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Bush's New Budget Reaganesque.

The debate is heating up over President Bush's proposed budget.

Lawrence Kudlow points out the following facts:

"In aggregate terms, federal spending as a share of GDP is projected to trend around 19.5 percent. This is a historically low spending share of the economy. If it is maintained, then more resources will remain in private hands to foster entrepreneurship, new business creation, jobs, and wealth.

As for the deficit, it is projected to fall to about 1.3 percent of GDP over the next five years from 3.5 percent currently. This is well below European and Japanese deficits. Should the U.S. economy grow faster than the 3.3 percent yearly estimate in the OMB baseline, then the budget will move into balance over the next five years.

More importantly, at lower tax-rates Treasury coffers are rapidly filling up with rising tax collections. The Laffer Curve is alive and well. Over the past twelve months individual income tax collections have increased by 15 percent. Non-withheld individual collections, which include stock market-generated capital gains and dividends, have increased 14 percent. In June 2003 the President signed tax reform legislation that lowered the top personal tax-rate to 35 percent immediately. Investment tax cuts also were part of the reform. The economy’s recovery rate doubled almost immediately from the new dose of supply-side incentives."

From: KiplingerForecasts.com

Critics say these numbers fail to include the costs of Iraq and Afghanistan.

This argument has some degree of merit, as there will likely be a large military supplemental package for 2006. However, these costs are not "baseline" costs. That is, they do not become part of the military's recurring budget.

One of President Bush's directives for Defense Secretary Donald Rumsfeld is to make the military leaner and more efficient. Funding the military through supplementals keeps the military from permanently expanding to war-ready status, even after there is no war, and keeps on track the mission of transforming the military into an agile, 21st-century force.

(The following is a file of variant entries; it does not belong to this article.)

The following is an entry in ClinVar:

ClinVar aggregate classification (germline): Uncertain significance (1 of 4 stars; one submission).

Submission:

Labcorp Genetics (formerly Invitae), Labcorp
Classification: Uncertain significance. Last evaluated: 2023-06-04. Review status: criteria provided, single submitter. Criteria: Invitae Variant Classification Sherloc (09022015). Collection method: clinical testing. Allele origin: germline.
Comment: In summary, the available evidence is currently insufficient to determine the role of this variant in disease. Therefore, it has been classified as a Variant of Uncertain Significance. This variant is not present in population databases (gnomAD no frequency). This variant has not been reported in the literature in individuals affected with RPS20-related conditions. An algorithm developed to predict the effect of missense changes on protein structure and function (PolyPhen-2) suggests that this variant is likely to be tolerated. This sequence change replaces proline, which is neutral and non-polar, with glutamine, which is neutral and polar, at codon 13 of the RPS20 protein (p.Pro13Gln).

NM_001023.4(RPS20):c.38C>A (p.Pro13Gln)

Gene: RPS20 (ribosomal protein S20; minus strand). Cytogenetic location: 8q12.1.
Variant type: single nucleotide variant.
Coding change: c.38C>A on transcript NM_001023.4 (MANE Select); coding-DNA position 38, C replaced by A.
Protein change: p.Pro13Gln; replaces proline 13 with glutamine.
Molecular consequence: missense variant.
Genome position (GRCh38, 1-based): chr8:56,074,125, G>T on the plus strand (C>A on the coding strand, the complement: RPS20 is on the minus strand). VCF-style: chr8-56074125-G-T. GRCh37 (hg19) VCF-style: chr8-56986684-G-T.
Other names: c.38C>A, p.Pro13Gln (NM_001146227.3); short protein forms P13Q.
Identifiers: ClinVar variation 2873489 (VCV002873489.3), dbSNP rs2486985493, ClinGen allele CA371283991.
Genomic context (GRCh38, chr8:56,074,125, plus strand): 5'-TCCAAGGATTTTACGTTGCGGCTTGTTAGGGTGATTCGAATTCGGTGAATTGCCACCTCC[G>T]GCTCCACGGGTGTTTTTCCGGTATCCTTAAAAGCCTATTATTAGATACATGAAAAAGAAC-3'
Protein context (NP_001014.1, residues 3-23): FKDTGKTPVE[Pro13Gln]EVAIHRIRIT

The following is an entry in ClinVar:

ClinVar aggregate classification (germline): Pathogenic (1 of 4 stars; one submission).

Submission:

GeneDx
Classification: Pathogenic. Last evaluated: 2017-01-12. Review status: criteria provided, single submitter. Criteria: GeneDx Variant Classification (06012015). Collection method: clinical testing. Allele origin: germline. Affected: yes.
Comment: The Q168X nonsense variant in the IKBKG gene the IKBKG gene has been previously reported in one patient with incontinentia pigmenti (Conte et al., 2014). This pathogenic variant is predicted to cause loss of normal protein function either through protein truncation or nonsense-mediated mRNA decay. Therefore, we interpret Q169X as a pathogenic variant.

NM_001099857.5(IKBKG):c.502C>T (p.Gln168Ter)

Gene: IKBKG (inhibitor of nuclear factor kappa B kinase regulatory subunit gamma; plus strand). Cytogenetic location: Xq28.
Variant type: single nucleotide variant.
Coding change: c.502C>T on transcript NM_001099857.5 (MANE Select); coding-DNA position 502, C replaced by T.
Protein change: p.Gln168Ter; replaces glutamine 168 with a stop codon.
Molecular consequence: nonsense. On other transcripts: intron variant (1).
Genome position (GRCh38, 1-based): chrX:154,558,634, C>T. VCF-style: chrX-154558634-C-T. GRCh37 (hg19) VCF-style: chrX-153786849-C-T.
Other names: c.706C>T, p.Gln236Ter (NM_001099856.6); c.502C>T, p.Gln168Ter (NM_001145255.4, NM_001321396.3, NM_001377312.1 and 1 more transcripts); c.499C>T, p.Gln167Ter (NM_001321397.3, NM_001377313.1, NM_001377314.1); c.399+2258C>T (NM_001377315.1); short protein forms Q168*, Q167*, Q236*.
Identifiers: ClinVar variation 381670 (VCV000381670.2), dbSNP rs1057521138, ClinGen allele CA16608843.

Critics also say that cutting or limiting non-security discretionary spending is merely a drop in the bucket compared to entitlements and defense spending. They argue that Social Security reform will create a far greater deficit.

On entitlements, they are somewhat correct. Entitlement spending is by far the largest chunk of the U.S. budget, and it is the hardest part to tinker with. But Bush has made it a priority to tinker with it.

Taking on Social Security reform is not going to increase the deficit, it will reduce it from what it would have been without any reform. Real Social Security reform will prevent Social Security from growing out-of-control and swamping the Federal budget. It will move liabilities forward, so they are more manageable in the near future. It will put Social Security on the kind of self-sustaining path that FDR talked about in 1935:

"In the important field of security for our old people, it seems necessary to adopt three principles: First, noncontributory old-age pensions for those who are now too old to build up their own insurance. It is, of course, clear that for perhaps 30 years to come funds will have to be provided by the States and the Federal Government to meet these pensions. Second, compulsory contributory annuities which in time will establish a self-supporting system for those now young and for future generations. Third, voluntary contributory annuities by which individual initiative can increase the annual amounts received in old age. It is proposed that the Federal Government assume one-half of the cost of the old-age pension plan, which ought ultimately to be supplanted by self-supporting annuity plans."


Instead of crediting Bush for taking on the Social Security mess, critics try to paint his plan as increasing the deficit. In reality, one of the core reasons for Social Security reform is making the program less of a government obligation, less of a burden on the budget.

One editorial calling the President, "Mr. Fiscal Conservative - at last" notes:

"Bush has also proposed, as he has done before, eliminating or vastly reducing 150 federal programs, many of them with strong constituencies and powerful congressional backers. Already farmers (big cuts in farm subsidies), veterans groups (cuts in vets' drug benefits), mayors (cuts in community development aid), governors (cuts in Medicaid) and Amtrak supporters (cuts in operating subsidies) have geared up to thwart the president's plan."

Take it to the bank:
Those who have been feigning deep concern about "record" deficits will be the same ones feigning deep concern about "gutting" programs for "the poor" and "the environment" and other pet causes.

In fact, Senate Minority Leader Harry Reid, noting that the budget is a reflection of America's values, said:

"This document is immoral for what it does to those who can't defend themselves."


Reid, with his values schtick, is clearly responding to the exit polls from 2004 that showed "moral values" as a contributing factor in Bush's win. Reid's concern is obviously forced, and it's not working.

Posted by Will Franklin · 9 February 2005 10:51 AM